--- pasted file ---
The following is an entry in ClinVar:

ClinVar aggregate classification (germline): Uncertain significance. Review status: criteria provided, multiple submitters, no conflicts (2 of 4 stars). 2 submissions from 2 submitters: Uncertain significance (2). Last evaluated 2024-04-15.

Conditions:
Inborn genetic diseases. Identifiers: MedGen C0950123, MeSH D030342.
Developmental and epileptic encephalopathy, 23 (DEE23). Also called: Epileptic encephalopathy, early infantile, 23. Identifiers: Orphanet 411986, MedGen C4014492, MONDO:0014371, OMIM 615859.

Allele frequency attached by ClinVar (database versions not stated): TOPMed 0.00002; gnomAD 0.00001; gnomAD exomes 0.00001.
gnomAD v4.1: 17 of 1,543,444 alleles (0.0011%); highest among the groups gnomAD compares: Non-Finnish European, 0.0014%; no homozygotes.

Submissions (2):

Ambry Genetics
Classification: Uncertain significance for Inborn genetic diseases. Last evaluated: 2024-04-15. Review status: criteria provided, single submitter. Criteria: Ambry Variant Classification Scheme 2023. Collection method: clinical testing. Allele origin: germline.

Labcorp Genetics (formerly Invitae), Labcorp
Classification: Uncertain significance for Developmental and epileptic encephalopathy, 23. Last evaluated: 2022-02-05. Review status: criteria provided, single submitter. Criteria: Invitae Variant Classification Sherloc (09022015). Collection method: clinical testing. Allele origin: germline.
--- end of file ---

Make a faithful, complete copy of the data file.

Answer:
The following is an entry in ClinVar:

ClinVar aggregate classification (germline): Uncertain significance. Review status: criteria provided, multiple submitters, no conflicts (2 of 4 stars). 2 submissions from 2 submitters: Uncertain significance (2). Last evaluated 2024-04-15.

Conditions:
Inborn genetic diseases. Identifiers: MedGen C0950123, MeSH D030342.
Developmental and epileptic encephalopathy, 23 (DEE23). Also called: Epileptic encephalopathy, early infantile, 23. Identifiers: Orphanet 411986, MedGen C4014492, MONDO:0014371, OMIM 615859.

Allele frequency attached by ClinVar (database versions not stated): TOPMed 0.00002; gnomAD 0.00001; gnomAD exomes 0.00001.
gnomAD v4.1: 17 of 1,543,444 alleles (0.0011%); highest among the groups gnomAD compares: Non-Finnish European, 0.0014%; no homozygotes.

Submissions (2):

Ambry Genetics
Classification: Uncertain significance for Inborn genetic diseases. Last evaluated: 2024-04-15. Review status: criteria provided, single submitter. Criteria: Ambry Variant Classification Scheme 2023. Collection method: clinical testing. Allele origin: germline.

Labcorp Genetics (formerly Invitae), Labcorp
Classification: Uncertain significance for Developmental and epileptic encephalopathy, 23. Last evaluated: 2022-02-05. Review status: criteria provided, single submitter. Criteria: Invitae Variant Classification Sherloc (09022015). Collection method: clinical testing. Allele origin: germline.